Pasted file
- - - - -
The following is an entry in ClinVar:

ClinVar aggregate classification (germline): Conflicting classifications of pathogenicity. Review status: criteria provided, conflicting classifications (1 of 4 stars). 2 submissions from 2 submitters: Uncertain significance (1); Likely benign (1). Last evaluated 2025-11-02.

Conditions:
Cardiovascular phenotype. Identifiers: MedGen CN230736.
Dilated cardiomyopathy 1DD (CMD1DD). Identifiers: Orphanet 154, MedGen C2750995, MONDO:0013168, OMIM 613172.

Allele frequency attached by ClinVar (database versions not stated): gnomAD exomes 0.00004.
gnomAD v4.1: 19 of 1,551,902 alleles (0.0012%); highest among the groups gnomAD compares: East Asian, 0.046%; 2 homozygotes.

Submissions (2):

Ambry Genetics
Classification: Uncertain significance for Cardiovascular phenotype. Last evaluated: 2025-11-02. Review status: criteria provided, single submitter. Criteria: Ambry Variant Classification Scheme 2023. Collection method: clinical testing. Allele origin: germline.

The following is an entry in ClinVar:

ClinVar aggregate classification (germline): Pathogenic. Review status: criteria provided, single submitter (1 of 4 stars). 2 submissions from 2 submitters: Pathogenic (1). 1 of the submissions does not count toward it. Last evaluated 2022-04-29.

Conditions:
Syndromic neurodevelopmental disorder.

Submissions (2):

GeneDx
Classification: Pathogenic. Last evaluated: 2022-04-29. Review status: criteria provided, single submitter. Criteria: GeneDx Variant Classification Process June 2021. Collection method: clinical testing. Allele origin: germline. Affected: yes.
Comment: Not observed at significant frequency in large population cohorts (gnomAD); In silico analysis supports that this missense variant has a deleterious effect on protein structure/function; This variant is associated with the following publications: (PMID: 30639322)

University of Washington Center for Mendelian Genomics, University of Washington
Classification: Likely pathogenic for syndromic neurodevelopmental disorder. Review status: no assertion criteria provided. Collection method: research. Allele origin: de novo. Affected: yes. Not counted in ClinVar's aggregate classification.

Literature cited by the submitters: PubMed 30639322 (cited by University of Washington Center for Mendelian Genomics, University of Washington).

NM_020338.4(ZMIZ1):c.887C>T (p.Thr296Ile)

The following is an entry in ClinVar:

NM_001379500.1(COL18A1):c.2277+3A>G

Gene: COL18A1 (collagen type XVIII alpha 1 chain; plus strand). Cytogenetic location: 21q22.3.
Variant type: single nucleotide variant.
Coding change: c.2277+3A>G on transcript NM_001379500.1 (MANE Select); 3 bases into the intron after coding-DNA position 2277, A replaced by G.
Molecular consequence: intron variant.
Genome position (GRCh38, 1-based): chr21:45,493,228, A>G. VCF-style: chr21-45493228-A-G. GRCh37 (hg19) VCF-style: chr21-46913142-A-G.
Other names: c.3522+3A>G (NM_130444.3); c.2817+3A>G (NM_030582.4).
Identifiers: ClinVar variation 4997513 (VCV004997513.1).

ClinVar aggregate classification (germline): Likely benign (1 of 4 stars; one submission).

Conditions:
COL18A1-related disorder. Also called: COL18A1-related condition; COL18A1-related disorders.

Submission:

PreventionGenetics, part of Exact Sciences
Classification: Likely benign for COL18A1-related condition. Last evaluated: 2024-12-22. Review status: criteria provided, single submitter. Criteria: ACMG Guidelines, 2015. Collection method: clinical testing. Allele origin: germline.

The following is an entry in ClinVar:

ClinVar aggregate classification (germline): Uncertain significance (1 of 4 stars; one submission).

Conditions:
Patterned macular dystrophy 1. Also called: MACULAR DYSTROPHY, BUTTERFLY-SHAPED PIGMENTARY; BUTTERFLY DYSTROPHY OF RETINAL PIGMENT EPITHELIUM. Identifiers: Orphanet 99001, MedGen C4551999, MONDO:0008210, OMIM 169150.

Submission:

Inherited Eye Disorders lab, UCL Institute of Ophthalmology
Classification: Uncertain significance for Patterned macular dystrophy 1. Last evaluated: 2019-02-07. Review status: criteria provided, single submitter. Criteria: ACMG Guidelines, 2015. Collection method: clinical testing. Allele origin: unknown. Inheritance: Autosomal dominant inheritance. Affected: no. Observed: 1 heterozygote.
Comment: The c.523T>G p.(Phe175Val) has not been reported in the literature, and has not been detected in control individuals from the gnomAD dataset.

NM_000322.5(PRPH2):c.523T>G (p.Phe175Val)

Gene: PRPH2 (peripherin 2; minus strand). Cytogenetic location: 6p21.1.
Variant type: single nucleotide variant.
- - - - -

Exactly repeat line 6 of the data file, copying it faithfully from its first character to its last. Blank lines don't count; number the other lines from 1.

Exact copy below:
Allele frequency attached by ClinVar (database versions not stated): gnomAD exomes 0.00004.